Distribution of Biomphalaria tenagophila snails has considerably been spread through the Brazilian territory, and its importance in the transmission of schistosomiasis has been increased as well, mainly in the Southern and Southeastern regions of Brazil (Paraense & Corrêa 1987). This is the only transmitter species in extensive areas of the state of São Paulo, and it is responsible for isolated focuses in the states of Minas Gerais, Santa Catarina, and Rio de Janeiro.
Paraense and Corrêa (1978) demonstrated that B. tenagophila from different localities presented diversified susceptibility levels, when submitted to the SJ strain (São José dos Campos, SP) of Schistosoma mansoni. Santos et al. (1979) carried out a study with B. tenagophila dealing with two interesting susceptibility profiles: a 100% susceptible strain (Cabo Frio, RJ) and another one highly resistant (Taim, RS). This resistant strain proceeds from the Ecological Station at Taim, state of Rio Grande do Sul, and has been the target of several studies. These snails, at different ages, have continuously been resistant to various strains of S. mansoni, as well as to different burdens of miracidia. The detected resistance was not due to the result of a physiological incompatibility between host-parasite, rather than to the innate defense system of the mollusc itself (Coelho et al. 2004).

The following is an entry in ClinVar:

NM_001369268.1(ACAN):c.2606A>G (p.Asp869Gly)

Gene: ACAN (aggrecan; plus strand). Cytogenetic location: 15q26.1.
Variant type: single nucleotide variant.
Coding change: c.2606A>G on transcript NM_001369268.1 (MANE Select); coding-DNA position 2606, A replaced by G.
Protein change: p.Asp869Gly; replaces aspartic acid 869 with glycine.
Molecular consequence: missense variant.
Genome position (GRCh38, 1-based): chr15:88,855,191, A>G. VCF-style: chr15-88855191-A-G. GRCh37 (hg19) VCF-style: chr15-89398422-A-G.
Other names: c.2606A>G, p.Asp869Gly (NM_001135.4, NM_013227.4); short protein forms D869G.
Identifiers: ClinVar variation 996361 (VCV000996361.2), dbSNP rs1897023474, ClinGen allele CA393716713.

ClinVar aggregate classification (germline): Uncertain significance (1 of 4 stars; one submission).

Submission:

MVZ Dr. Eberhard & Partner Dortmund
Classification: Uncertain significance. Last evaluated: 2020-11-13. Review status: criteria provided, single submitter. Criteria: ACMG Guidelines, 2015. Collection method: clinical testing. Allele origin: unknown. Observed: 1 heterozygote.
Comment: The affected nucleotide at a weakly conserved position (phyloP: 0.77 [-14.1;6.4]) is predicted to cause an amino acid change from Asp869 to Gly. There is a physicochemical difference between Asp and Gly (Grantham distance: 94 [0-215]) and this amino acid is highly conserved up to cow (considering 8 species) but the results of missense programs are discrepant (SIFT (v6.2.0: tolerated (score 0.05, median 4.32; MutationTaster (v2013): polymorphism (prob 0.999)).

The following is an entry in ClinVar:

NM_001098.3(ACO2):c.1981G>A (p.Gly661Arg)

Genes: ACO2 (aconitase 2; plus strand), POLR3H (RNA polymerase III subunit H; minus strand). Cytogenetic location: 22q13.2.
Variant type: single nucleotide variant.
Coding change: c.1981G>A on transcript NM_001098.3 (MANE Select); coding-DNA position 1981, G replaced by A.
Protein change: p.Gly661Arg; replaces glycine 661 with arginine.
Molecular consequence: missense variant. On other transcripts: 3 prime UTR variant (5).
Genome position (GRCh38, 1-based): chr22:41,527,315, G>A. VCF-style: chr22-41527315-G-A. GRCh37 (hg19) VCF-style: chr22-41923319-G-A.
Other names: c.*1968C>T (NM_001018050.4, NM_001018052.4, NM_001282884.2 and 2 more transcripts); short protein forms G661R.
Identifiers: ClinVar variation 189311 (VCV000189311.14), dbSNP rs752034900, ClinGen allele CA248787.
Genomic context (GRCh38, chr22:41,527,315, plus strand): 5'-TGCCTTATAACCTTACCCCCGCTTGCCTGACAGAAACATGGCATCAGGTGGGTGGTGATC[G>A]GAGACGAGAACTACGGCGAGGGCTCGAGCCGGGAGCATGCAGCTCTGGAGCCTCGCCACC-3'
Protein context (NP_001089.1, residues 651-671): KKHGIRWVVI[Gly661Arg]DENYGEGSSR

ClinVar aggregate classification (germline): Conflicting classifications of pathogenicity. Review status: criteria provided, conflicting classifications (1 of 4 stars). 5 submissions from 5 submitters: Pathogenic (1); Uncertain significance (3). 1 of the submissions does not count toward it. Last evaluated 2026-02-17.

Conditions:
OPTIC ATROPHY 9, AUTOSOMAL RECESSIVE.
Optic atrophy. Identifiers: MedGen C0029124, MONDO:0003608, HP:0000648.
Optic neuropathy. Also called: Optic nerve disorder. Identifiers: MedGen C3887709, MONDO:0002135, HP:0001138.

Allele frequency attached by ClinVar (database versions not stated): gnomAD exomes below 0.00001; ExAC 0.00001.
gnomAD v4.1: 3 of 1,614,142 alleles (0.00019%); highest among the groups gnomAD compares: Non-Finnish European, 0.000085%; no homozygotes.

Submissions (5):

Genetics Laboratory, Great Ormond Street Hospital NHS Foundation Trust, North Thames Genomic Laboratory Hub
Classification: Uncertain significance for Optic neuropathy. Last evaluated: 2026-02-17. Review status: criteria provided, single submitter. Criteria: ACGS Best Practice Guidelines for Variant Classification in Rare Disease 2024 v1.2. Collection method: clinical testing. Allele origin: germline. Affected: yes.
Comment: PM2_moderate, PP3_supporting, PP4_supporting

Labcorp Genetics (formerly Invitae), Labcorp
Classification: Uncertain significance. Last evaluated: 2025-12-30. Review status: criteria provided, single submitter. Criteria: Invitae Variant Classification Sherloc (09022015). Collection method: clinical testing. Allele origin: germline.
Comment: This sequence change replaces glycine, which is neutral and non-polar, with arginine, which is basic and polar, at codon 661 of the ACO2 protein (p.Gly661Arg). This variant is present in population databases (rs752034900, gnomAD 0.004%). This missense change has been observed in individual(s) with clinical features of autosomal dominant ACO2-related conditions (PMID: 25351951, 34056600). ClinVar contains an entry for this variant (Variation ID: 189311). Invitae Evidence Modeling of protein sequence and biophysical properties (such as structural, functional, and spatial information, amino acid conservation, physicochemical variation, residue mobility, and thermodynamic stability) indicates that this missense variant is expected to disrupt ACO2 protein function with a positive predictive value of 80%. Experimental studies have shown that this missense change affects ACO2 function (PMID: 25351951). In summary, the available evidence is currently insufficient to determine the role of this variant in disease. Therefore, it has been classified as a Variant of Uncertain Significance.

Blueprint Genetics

Resistance in B. tenagophila, as well as in B. glabrata, is also associated with genetic factors. Previous studies dealing with cross breedings between B. tenagophila from Taim/RS and susceptible specimens of B. tenagophila from BH/MG and Joinville/SC showed that F1 descendants, as a result of such cross-breedings, presented low suscetibility levels to S. mansoni (Santos et al. 1979, Freitas et al. 1985). Recently, several cross-breedings were carried out using a resistant strain (B. tenagophila Taim) and a susceptible albino one (B. tenagophila Joinville). Studying the phenotype of F1 and F2 descendants of those cross-breedings, it was observed that the resistance character could be determined by two dominant genes, and probably some genetic and environmental factors could modulate this response (Rosa et al. 2005).